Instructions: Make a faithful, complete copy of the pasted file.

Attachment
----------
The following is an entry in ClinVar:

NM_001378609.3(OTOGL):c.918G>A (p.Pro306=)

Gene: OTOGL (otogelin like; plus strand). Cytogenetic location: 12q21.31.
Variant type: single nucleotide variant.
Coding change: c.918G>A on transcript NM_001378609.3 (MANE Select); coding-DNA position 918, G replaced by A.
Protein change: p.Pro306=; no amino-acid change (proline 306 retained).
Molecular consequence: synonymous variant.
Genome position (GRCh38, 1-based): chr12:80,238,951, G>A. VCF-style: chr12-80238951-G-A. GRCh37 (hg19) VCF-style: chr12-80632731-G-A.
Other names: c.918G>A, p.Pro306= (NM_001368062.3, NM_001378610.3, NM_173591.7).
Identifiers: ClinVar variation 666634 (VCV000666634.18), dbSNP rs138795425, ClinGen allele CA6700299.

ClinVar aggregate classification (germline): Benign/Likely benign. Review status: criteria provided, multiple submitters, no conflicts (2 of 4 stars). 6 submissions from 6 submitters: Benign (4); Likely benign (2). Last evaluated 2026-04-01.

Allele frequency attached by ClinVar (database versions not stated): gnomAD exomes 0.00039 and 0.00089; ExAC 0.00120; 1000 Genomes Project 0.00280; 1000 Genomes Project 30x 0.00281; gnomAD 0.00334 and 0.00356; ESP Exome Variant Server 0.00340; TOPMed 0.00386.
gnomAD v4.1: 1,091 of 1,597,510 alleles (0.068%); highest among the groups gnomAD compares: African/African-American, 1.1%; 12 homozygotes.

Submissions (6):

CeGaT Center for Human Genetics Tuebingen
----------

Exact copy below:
The following is an entry in ClinVar:

NM_001378609.3(OTOGL):c.918G>A (p.Pro306=)

Gene: OTOGL (otogelin like; plus strand). Cytogenetic location: 12q21.31.
Variant type: single nucleotide variant.
Coding change: c.918G>A on transcript NM_001378609.3 (MANE Select); coding-DNA position 918, G replaced by A.
Protein change: p.Pro306=; no amino-acid change (proline 306 retained).
Molecular consequence: synonymous variant.
Genome position (GRCh38, 1-based): chr12:80,238,951, G>A. VCF-style: chr12-80238951-G-A. GRCh37 (hg19) VCF-style: chr12-80632731-G-A.
Other names: c.918G>A, p.Pro306= (NM_001368062.3, NM_001378610.3, NM_173591.7).
Identifiers: ClinVar variation 666634 (VCV000666634.18), dbSNP rs138795425, ClinGen allele CA6700299.

ClinVar aggregate classification (germline): Benign/Likely benign. Review status: criteria provided, multiple submitters, no conflicts (2 of 4 stars). 6 submissions from 6 submitters: Benign (4); Likely benign (2). Last evaluated 2026-04-01.

Allele frequency attached by ClinVar (database versions not stated): gnomAD exomes 0.00039 and 0.00089; ExAC 0.00120; 1000 Genomes Project 0.00280; 1000 Genomes Project 30x 0.00281; gnomAD 0.00334 and 0.00356; ESP Exome Variant Server 0.00340; TOPMed 0.00386.
gnomAD v4.1: 1,091 of 1,597,510 alleles (0.068%); highest among the groups gnomAD compares: African/African-American, 1.1%; 12 homozygotes.

Submissions (6):

CeGaT Center for Human Genetics Tuebingen